Of major metro areas, the new Gallup-Healthways survey ranked SF-Oakland second in the nation (behind San Jose-Santa Clara) on their index for “well-being.” Though already the second most densely populated city in the country (after NYC), San Francisco simply has many more people wanting to live here than there are homes available to rent or buy.
This next chart is a look at quarterly median price appreciation over the past 3 years.
When the market recovery began in earnest in early 2012, there were complaints of a shortage in inventory. In 2013, the market grew even more heated and supply declined further to what felt like desperately low levels. Now in 2014, amid no lessening of demand that we perceive, the supply of SF homes available to purchase has dropped again.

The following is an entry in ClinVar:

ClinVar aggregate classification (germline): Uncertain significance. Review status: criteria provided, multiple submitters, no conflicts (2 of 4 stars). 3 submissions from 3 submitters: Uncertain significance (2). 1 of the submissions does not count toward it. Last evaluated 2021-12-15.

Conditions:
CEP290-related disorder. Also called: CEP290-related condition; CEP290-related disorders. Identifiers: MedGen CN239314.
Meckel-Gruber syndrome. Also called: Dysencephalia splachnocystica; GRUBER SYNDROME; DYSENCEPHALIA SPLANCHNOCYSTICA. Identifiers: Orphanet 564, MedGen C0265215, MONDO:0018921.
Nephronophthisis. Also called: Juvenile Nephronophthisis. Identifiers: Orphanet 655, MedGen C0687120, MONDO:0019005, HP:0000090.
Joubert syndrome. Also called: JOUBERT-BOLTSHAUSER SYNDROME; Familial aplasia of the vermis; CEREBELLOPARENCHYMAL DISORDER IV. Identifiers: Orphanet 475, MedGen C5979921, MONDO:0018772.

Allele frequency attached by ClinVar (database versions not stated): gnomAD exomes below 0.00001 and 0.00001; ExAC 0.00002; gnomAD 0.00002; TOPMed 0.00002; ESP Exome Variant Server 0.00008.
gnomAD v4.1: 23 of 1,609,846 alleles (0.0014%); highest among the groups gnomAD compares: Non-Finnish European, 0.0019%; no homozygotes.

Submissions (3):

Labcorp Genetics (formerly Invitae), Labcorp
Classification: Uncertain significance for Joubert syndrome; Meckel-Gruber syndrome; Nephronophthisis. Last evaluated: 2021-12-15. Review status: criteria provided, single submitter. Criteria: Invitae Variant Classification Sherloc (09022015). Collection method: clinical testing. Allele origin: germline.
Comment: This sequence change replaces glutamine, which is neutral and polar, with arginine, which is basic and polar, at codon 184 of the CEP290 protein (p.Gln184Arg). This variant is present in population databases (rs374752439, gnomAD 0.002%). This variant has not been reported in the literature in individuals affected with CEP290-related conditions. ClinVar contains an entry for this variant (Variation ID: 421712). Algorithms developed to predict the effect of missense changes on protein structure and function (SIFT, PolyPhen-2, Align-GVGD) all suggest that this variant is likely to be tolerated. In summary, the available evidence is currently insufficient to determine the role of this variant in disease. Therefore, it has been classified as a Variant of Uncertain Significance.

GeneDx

Below are two samples, but our full collection of long-term neighborhood analyses can be found here (some updated through the first quarter, others through the end of 2013):
San Francisco Neighborhood Values
Where Can I Afford to Buy in San Francisco